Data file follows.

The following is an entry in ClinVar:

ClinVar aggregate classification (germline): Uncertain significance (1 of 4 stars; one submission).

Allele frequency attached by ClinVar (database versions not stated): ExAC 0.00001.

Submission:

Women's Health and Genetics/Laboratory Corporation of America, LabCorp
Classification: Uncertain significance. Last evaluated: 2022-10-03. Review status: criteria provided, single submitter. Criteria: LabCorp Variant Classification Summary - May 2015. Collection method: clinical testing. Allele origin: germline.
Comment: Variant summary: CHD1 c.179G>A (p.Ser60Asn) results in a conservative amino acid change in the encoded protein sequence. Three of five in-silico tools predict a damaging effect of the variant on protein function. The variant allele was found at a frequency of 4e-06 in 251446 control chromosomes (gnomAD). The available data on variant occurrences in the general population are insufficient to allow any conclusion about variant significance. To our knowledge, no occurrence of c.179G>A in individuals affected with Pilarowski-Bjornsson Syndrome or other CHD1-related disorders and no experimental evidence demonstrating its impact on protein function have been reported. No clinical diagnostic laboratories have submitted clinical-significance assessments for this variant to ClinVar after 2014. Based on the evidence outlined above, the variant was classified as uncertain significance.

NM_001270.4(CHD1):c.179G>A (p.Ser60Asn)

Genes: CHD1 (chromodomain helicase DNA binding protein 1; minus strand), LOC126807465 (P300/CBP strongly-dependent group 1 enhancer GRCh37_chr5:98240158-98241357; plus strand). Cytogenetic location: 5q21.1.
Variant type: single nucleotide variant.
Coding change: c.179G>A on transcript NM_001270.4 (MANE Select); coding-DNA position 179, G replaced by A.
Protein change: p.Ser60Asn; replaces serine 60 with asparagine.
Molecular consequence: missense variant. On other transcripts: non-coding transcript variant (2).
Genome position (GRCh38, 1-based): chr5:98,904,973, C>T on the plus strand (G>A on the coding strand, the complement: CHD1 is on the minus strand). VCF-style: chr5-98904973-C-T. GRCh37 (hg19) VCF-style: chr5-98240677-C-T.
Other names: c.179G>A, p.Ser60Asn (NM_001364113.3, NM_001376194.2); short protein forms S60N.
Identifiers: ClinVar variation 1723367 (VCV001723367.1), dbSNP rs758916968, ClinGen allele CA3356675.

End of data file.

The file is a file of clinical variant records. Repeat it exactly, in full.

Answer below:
The following is an entry in ClinVar:

ClinVar aggregate classification (germline): Uncertain significance (1 of 4 stars; one submission).

Allele frequency attached by ClinVar (database versions not stated): ExAC 0.00001.

Submission:

Women's Health and Genetics/Laboratory Corporation of America, LabCorp
Classification: Uncertain significance. Last evaluated: 2022-10-03. Review status: criteria provided, single submitter. Criteria: LabCorp Variant Classification Summary - May 2015. Collection method: clinical testing. Allele origin: germline.
Comment: Variant summary: CHD1 c.179G>A (p.Ser60Asn) results in a conservative amino acid change in the encoded protein sequence. Three of five in-silico tools predict a damaging effect of the variant on protein function. The variant allele was found at a frequency of 4e-06 in 251446 control chromosomes (gnomAD). The available data on variant occurrences in the general population are insufficient to allow any conclusion about variant significance. To our knowledge, no occurrence of c.179G>A in individuals affected with Pilarowski-Bjornsson Syndrome or other CHD1-related disorders and no experimental evidence demonstrating its impact on protein function have been reported. No clinical diagnostic laboratories have submitted clinical-significance assessments for this variant to ClinVar after 2014. Based on the evidence outlined above, the variant was classified as uncertain significance.

NM_001270.4(CHD1):c.179G>A (p.Ser60Asn)

Genes: CHD1 (chromodomain helicase DNA binding protein 1; minus strand), LOC126807465 (P300/CBP strongly-dependent group 1 enhancer GRCh37_chr5:98240158-98241357; plus strand). Cytogenetic location: 5q21.1.
Variant type: single nucleotide variant.
Coding change: c.179G>A on transcript NM_001270.4 (MANE Select); coding-DNA position 179, G replaced by A.
Protein change: p.Ser60Asn; replaces serine 60 with asparagine.
Molecular consequence: missense variant. On other transcripts: non-coding transcript variant (2).
Genome position (GRCh38, 1-based): chr5:98,904,973, C>T on the plus strand (G>A on the coding strand, the complement: CHD1 is on the minus strand). VCF-style: chr5-98904973-C-T. GRCh37 (hg19) VCF-style: chr5-98240677-C-T.
Other names: c.179G>A, p.Ser60Asn (NM_001364113.3, NM_001376194.2); short protein forms S60N.
Identifiers: ClinVar variation 1723367 (VCV001723367.1), dbSNP rs758916968, ClinGen allele CA3356675.